Death Without Weeping [electronic resource]: The Violence of Everyday Life in Brazil
Scheper-Hughes, Nancy Author
Berkeley : University of California Press Nov. 1993
628 p. ill 09.000 x 06.000 in.
0520075374 (Trade Paper), 9780520075375
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Berkeley : University of California Press Nov. 1993
0520075374 (Trade Paper)
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Appeared in Choice on 1993-12:
Brinton's book is about what its subtitle states: gender and work in postwar Japan. It is based on the study that the author, a sociologist, conducted in Japan in 1983-85 and 1987-88. Brinton draws on historical materials, survey and statistical data, and her own interviews. In the first two chapters, she compares the role of women and their work in the US economy with that of Japan's and compares human capital development in the two societies. The following three chapters are devoted to Japan. Brinton's analysis represents rather American and feminist views as chapter headings indicate: "Gendered system in employment," "Gendered work lives," and "Gendered education." The major strength of this book is the inclusion of numerous statistical data, though many of these are among data published by the Ministry of Labor and other government offices in Japan. Graduate; faculty. M. Y. Rynn; University of Scranton
Appeared in Publishers Weekly on 1992-04-13:
In Brazil's shantytowns, poverty has transformed the meaning of mother love. The routineness with which young children die, argues University of California anthropologist Scheper-Hughes, causes many women to affect indifference to their offspring, even to neglect those infants presumed to be doomed or ``wanting to die.'' Maternal love is delayed and attenuated, with dire consequences for infant survival, according to the author's two decades of fieldwork. Scheper-Hughes also maintains that the Catholic Church contributes to the indifference toward children's deaths by teaching fatalistic resignation and upholding its strictures against birth control and abortion. This important, shocking study resonates with the emotion of Oscar Lewis's ethnographic classics as it follows three generations of women in a plantation town. The compelling narrative investigates the everyday tactics of survival that people use to stay alive in a culture of institutionalized dependency ravaged by sickness, scarcity, feudal working conditions and death-squad ``disappearances.'' (May) (c) Copyright PWxyz, LLC. All rights reserved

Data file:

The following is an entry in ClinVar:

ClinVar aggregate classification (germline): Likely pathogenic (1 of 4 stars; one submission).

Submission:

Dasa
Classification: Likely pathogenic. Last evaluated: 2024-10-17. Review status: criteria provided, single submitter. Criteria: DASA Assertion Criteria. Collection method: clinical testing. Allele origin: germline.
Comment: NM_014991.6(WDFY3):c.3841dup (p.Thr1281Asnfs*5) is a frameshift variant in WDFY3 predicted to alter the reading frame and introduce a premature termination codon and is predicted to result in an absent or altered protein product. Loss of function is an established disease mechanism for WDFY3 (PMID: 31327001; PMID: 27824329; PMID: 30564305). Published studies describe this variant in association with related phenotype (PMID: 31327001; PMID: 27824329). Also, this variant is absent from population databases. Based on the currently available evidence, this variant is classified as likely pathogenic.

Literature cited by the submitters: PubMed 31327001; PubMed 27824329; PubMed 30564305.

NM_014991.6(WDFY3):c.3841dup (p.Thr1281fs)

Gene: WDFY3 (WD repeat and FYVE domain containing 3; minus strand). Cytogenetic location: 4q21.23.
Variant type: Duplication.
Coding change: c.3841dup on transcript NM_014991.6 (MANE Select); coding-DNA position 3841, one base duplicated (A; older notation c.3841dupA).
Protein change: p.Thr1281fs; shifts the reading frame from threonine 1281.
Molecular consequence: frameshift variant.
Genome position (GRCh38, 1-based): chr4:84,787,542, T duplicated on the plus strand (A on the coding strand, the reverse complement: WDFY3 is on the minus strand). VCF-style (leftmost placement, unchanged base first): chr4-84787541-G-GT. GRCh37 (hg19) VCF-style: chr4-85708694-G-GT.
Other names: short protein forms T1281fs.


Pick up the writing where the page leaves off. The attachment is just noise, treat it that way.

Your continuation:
Appeared in Library Journal on 1992-04-15:
This book by an anthropology professor from Berkeley, formerly a Peace Corps volunteer in northeast Brazil, is simply breathtaking. Its controversial theme--that mother love as conventionally understood is a luxury for those who can reasonably expect, as poor women in Brazil cannot, that their infants will live--is, in the best sense, illuminated by deconstructionist and feminist thought. The author's understanding of these lives on the edge is at times sympathetic, passionate, and sophisticated. But what makes the book as exciting to read as a good novel is her long-term interaction with a group of people that she clearly loves and the complete lack of the sense of the ``other'' that is so often found in anthropological writing. This work should have as much influence on studies of the relationship of women and children as did Margaret Mead's Growing Up in Samoa (1936) on the shaping of adolescence or Oscar Lewis's The Children of Sanchez (1961) on the cultural effects of poverty. Highly recommended.-- Nancy Padgett Lazar, U.S. Court of Appeals for the D.C. Circuit (c) Copyright 2010. Library Journals LLC, a wholly owned subsidiary of Media Source, Inc. No redistribution permitted.
Table of Contents
Prologue: Sugar House
Introduction: Tropical Sadness
Nordeste: Sweetness and Death
Bom Jesus: One Hundred Years Without Water
Reciprocity and Dependency: The Double Ethic of Bom Jesus
Delirio de Fome: The Madness of Hunger
Nervoso: Medicine, Sickness, and Human Needs
Everyday Violence: Bodies, Death, and Silence
Two Feet Under and a Cardboard Coffin: The Social Production of Indifference to Child Death
(M)Other Love: Culture, Scarcity, and Maternal Thinking
Our Lady of Sorrows: A Political Economy of the Emotions
A Knack for Life: The Everyday Tactics of Survival
Carnaval: The Dance Against Death
De Profundis: Out of the Depths
Epilogue: Acknowledgments and Then Some Notes
Table of Contents provided by Ingram. All Rights Reserved.

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